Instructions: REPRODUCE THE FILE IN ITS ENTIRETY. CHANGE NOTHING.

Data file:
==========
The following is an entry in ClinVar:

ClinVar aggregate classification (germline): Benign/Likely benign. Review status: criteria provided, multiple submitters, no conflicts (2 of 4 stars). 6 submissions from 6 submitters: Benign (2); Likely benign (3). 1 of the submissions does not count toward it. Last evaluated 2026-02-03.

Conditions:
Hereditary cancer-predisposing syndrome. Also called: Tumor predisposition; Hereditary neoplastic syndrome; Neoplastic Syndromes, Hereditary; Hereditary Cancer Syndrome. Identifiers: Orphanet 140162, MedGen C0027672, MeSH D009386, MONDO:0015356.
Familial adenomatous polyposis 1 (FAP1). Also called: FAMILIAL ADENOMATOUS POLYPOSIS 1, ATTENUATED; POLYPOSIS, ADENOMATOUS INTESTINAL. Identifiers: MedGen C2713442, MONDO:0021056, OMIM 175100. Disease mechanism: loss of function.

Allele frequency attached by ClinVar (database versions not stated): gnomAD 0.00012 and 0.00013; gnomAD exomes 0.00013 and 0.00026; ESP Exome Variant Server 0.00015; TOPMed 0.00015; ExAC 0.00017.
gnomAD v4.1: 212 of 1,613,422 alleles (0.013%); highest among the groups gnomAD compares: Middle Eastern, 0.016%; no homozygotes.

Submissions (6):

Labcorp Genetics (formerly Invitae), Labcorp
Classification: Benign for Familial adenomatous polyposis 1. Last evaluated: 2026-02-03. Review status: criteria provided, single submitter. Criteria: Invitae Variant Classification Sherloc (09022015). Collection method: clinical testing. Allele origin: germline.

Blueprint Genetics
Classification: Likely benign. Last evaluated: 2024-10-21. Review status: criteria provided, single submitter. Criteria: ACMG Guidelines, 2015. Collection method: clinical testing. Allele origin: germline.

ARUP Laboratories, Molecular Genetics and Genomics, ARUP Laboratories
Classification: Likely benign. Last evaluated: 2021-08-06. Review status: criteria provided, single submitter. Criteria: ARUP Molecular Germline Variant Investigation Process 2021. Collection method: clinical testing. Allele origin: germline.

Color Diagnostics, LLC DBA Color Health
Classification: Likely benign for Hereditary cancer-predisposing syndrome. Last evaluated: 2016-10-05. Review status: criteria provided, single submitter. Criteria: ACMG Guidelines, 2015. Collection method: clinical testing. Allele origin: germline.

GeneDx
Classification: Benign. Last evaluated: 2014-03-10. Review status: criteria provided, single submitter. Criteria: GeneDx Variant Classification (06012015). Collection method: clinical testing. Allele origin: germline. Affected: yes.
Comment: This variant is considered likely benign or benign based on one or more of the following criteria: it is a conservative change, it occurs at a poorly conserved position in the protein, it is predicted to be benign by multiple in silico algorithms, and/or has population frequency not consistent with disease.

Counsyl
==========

The following is an entry in ClinVar:

ClinVar aggregate classification (germline): Benign/Likely benign. Review status: criteria provided, multiple submitters, no conflicts (2 of 4 stars). 6 submissions from 6 submitters: Benign (2); Likely benign (3). 1 of the submissions does not count toward it. Last evaluated 2026-02-03.

Conditions:
Hereditary cancer-predisposing syndrome. Also called: Tumor predisposition; Hereditary neoplastic syndrome; Neoplastic Syndromes, Hereditary; Hereditary Cancer Syndrome. Identifiers: Orphanet 140162, MedGen C0027672, MeSH D009386, MONDO:0015356.
Familial adenomatous polyposis 1 (FAP1). Also called: FAMILIAL ADENOMATOUS POLYPOSIS 1, ATTENUATED; POLYPOSIS, ADENOMATOUS INTESTINAL. Identifiers: MedGen C2713442, MONDO:0021056, OMIM 175100. Disease mechanism: loss of function.

Allele frequency attached by ClinVar (database versions not stated): gnomAD 0.00012 and 0.00013; gnomAD exomes 0.00013 and 0.00026; ESP Exome Variant Server 0.00015; TOPMed 0.00015; ExAC 0.00017.
gnomAD v4.1: 212 of 1,613,422 alleles (0.013%); highest among the groups gnomAD compares: Middle Eastern, 0.016%; no homozygotes.

Submissions (6):

Labcorp Genetics (formerly Invitae), Labcorp
Classification: Benign for Familial adenomatous polyposis 1. Last evaluated: 2026-02-03. Review status: criteria provided, single submitter. Criteria: Invitae Variant Classification Sherloc (09022015). Collection method: clinical testing. Allele origin: germline.

Blueprint Genetics
Classification: Likely benign. Last evaluated: 2024-10-21. Review status: criteria provided, single submitter. Criteria: ACMG Guidelines, 2015. Collection method: clinical testing. Allele origin: germline.

ARUP Laboratories, Molecular Genetics and Genomics, ARUP Laboratories
Classification: Likely benign. Last evaluated: 2021-08-06. Review status: criteria provided, single submitter. Criteria: ARUP Molecular Germline Variant Investigation Process 2021. Collection method: clinical testing. Allele origin: germline.

Color Diagnostics, LLC DBA Color Health
Classification: Likely benign for Hereditary cancer-predisposing syndrome. Last evaluated: 2016-10-05. Review status: criteria provided, single submitter. Criteria: ACMG Guidelines, 2015. Collection method: clinical testing. Allele origin: germline.

GeneDx
Classification: Benign. Last evaluated: 2014-03-10. Review status: criteria provided, single submitter. Criteria: GeneDx Variant Classification (06012015). Collection method: clinical testing. Allele origin: germline. Affected: yes.
Comment: This variant is considered likely benign or benign based on one or more of the following criteria: it is a conservative change, it occurs at a poorly conserved position in the protein, it is predicted to be benign by multiple in silico algorithms, and/or has population frequency not consistent with disease.

Counsyl